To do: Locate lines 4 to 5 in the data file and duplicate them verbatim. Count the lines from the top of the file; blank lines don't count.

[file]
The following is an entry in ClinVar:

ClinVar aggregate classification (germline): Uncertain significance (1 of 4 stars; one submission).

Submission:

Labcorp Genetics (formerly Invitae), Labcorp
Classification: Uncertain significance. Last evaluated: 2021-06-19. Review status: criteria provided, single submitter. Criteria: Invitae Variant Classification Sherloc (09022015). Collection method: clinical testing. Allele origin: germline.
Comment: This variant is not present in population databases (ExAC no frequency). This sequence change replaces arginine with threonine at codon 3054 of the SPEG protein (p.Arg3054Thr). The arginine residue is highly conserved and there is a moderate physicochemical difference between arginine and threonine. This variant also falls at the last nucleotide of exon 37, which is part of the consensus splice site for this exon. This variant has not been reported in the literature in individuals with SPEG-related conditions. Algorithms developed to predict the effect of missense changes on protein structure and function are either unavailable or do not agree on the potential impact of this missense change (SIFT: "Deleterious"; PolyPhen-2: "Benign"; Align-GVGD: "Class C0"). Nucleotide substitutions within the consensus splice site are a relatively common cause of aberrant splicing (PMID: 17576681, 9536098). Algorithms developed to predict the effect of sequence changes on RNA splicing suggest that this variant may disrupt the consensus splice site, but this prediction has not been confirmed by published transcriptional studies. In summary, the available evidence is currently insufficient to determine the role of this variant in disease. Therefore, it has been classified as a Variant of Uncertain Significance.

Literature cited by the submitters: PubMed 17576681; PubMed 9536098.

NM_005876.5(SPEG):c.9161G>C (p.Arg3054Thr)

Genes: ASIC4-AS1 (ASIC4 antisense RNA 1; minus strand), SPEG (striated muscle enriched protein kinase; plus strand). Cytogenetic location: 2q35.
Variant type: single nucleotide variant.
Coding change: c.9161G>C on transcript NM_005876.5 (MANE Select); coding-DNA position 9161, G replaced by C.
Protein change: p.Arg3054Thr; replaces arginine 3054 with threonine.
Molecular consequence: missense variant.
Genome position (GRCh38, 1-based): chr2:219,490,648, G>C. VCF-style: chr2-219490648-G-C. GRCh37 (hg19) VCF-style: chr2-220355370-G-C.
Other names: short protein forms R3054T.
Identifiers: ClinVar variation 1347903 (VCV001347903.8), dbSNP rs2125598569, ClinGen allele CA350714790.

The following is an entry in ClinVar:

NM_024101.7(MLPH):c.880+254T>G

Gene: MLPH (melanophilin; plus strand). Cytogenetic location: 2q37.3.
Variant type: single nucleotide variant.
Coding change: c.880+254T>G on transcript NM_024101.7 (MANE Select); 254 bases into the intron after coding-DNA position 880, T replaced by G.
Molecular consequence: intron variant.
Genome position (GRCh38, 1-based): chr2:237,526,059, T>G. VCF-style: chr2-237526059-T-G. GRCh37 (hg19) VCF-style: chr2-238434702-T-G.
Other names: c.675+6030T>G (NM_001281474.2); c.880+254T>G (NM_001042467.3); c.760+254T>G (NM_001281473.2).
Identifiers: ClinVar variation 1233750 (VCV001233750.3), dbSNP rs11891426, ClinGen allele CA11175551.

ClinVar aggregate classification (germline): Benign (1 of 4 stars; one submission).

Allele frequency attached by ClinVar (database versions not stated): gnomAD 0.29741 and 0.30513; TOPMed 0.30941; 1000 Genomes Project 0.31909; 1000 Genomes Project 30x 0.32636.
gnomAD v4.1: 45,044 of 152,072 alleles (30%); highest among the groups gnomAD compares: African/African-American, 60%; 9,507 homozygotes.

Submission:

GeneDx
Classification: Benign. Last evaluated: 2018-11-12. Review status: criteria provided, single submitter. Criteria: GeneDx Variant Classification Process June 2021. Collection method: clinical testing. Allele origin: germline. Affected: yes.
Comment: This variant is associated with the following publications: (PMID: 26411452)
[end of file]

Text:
Labcorp Genetics (formerly Invitae), Labcorp
Classification: Uncertain significance. Last evaluated: 2021-06-19. Review status: criteria provided, single submitter. Criteria: Invitae Variant Classification Sherloc (09022015). Collection method: clinical testing. Allele origin: germline.